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Glued to the screen: Members of Super League Gaming gather to play Minecraft at the Sheepshead Bay movie theater.
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These gamers are now in a league of their own.

A new competitive video-game league gave Brooklyn gamers a taste of what it’s like to play on the big screen at Regal Sheepshead Bay Stadium 14 Movie Theater on July 7.

Super League Gaming has devised a way to rig game servers to allow up to 100 gamers in the theater to all play together on the same local network, with each player using their personal laptop to play in the first-person, while the movie screen offers everyone a third-person overview of the whole game.

The league does offer backup computers for those who may have forgotten theirs, but players are expected to bring their own gear.

“The theaters are the field for our gaming league,” said Brett Morris, the creator of the league, which held a showcase of the technology at the Sheepshead Bay cinema. “Much like a volleyball court or a basketball court, now your court for gaming is the theater itself.”

The plan for Super League Gaming is to have a full six-week season starting on Sept. 15, according to Morris with teams meeting on Monday, Tuesday, or Wednesday to play — not only against each other, but also against teams all around the country. And Stadium 14 would be Brooklyn’s home court, hosting each meet up. And Stadium 14 would be Brooklyn’s home court, hosting each meet up.

“This Regal here in particular has been super great in actually wanting to participate and getting more involved in the league,” Morris said.

Parents and kids alike turned out to play the wildly popular “Minecraft” — a building game that offers a creative mode, in which players can design their own worlds, and a competitive survival mode, not unlike the “Hunger Games.”

“My daughter loves ‘Minecraft’ and it’s pretty cool that we get to play it on a big screen, so she’s excited,” said Gary Encarnacion, who was spending some quality time with his little girl, Sophia.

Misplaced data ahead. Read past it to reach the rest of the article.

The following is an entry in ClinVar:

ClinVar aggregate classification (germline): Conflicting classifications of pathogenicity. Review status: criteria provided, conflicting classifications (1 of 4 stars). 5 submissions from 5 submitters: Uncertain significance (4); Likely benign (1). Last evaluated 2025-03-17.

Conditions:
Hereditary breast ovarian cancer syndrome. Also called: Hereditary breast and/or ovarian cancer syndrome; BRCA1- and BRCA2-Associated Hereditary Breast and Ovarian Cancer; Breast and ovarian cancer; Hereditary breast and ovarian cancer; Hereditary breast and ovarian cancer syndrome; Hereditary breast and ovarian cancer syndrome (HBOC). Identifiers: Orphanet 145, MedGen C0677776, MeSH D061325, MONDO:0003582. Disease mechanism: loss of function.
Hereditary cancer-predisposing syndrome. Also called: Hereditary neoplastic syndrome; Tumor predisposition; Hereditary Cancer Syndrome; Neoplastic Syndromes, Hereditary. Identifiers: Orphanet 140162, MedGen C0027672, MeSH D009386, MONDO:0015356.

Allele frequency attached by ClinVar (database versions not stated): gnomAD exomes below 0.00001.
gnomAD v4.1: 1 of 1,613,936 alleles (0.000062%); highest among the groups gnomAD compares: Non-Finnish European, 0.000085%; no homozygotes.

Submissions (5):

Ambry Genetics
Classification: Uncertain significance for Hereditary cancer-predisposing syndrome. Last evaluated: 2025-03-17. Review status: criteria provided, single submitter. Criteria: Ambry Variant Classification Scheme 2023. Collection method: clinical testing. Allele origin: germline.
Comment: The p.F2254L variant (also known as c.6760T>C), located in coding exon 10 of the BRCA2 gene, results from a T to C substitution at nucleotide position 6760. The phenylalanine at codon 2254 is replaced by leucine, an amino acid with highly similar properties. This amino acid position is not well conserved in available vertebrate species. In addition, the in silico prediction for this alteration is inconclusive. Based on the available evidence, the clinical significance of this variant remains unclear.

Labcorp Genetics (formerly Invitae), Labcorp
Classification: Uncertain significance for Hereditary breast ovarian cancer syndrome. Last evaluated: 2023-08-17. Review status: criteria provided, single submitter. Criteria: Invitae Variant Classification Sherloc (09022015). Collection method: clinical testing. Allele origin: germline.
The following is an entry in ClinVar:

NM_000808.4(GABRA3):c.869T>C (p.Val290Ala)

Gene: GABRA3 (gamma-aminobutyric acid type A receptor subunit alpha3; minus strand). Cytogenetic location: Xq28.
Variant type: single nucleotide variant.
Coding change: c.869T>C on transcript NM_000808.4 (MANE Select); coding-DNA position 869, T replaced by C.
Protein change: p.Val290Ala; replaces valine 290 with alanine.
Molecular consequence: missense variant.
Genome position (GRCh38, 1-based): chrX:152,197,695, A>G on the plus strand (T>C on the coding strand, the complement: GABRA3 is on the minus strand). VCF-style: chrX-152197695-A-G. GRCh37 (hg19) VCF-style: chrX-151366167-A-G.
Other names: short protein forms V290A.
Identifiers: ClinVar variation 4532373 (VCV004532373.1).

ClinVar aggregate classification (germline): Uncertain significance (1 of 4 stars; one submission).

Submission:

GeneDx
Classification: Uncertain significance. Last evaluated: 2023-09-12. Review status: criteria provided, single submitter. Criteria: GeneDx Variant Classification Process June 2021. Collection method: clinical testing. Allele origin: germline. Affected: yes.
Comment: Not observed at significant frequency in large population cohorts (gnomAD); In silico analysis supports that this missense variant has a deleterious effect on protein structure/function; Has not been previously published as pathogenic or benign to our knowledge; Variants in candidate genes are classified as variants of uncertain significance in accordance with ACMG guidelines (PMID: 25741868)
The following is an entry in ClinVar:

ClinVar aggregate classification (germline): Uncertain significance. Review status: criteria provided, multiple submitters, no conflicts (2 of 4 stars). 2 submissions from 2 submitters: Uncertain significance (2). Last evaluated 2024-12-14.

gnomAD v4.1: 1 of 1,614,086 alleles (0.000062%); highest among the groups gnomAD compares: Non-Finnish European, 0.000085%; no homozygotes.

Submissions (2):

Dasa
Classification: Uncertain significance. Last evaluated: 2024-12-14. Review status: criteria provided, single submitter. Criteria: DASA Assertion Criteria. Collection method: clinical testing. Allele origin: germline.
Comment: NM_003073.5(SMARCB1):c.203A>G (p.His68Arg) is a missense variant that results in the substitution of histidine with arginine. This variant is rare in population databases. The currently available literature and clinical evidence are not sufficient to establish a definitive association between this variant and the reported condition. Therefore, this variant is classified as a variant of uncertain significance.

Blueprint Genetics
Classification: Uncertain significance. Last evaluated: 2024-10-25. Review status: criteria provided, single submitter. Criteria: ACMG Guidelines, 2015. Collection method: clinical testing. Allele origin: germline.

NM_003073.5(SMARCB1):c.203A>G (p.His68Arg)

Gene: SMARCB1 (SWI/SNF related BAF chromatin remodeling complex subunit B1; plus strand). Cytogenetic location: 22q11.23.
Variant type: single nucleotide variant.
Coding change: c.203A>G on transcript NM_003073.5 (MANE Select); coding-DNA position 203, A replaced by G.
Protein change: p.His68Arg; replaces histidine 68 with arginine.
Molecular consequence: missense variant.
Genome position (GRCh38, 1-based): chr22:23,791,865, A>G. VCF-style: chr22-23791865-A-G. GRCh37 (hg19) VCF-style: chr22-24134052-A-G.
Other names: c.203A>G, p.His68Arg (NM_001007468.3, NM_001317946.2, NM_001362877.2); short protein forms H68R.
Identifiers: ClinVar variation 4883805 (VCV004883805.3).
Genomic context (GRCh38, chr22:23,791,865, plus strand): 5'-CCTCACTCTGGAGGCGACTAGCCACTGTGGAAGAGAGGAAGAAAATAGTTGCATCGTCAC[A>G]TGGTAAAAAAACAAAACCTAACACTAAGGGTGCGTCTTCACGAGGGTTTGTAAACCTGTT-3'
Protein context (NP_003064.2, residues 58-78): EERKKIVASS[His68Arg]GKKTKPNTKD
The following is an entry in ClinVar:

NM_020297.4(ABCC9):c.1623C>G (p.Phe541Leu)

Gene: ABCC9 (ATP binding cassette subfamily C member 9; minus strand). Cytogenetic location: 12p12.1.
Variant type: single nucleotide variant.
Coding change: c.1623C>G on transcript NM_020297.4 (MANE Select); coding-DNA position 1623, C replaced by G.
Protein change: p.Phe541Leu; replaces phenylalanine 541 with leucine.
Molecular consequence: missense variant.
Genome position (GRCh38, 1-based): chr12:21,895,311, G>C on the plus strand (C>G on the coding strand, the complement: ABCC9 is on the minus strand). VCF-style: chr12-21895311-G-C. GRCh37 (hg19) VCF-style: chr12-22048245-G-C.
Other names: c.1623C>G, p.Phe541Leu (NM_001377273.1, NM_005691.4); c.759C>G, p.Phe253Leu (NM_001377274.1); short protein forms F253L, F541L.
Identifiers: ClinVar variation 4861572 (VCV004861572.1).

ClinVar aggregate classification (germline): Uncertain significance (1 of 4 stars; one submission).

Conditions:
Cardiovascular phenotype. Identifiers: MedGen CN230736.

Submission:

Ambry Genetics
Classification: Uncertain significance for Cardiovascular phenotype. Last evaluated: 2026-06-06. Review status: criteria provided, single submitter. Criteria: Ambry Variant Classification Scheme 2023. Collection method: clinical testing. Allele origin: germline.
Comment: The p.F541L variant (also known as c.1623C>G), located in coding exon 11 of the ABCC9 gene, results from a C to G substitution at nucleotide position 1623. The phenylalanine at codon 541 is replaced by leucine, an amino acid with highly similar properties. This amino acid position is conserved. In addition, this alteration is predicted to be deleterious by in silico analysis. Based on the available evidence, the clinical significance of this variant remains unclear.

Even hardcore gamers came out to try and best one another. Screams of “Who killed me?” and snarky retorts of, “It was me!” echoed through the darkened theater.

Competitive gaming has become a big business and a spectator sport, with some gamers making a living from prize money won at tournaments organized by Major League Gaming that fill arenas and charging players as much as $290 to participate.

Super League Gaming is much more reasonably priced, charging just $20 to play in its “Mincraft” games — less than Major League Gaming charges for a spectator pass. But that’s the point, according to Morris.

“There’s no league that exists for gamers today unless you’re a professional at the serious level of Major League Gaming,” said Morris. “So to become the minor league of gaming is where we want to be.”

Christopher Bilgore, a regular “Minecraft” player, said he planned on signing up in the fall for the full gaming season.

“It’s cool and it’s exciting. I’ve never gotten to do anything like this,” he said.

But more than just creating a fun atmosphere for gamers, or a new avenue for parents to relate to their kids, Super League looks to give gamers a sense of camaraderie.

“Giving the kids and young adults a sense of belonging as a gamer is the key here,” said Morris.

The league currently only offers “Minecraft,” but has plans to branch into others — including “Clash of Clans,” “League of Legends,” and “Starcraft” — depending on fan demand.

Players can sign up for the fall season, and vote for the next game the league will host, at the Super League Gaming website superleague.com.

Updated 11:48 am, January 16, 2019
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